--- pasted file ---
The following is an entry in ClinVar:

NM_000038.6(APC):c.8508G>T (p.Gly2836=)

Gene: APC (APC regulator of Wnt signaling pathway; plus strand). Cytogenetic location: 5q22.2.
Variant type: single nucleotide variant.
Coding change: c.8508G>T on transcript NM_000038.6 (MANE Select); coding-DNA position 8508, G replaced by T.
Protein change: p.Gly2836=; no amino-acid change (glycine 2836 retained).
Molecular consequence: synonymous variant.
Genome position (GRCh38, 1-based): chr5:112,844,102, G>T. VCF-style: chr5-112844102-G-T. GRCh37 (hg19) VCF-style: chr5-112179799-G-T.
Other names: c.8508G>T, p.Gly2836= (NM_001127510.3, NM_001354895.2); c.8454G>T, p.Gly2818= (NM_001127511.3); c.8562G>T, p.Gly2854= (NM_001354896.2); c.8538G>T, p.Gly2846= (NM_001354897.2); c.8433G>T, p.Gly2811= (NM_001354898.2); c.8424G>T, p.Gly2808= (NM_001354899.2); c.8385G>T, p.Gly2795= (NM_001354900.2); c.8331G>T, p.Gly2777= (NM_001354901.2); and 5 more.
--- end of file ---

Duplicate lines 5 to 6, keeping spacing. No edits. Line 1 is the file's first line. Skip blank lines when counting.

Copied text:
Coding change: c.8508G>T on transcript NM_000038.6 (MANE Select); coding-DNA position 8508, G replaced by T.
Protein change: p.Gly2836=; no amino-acid change (glycine 2836 retained).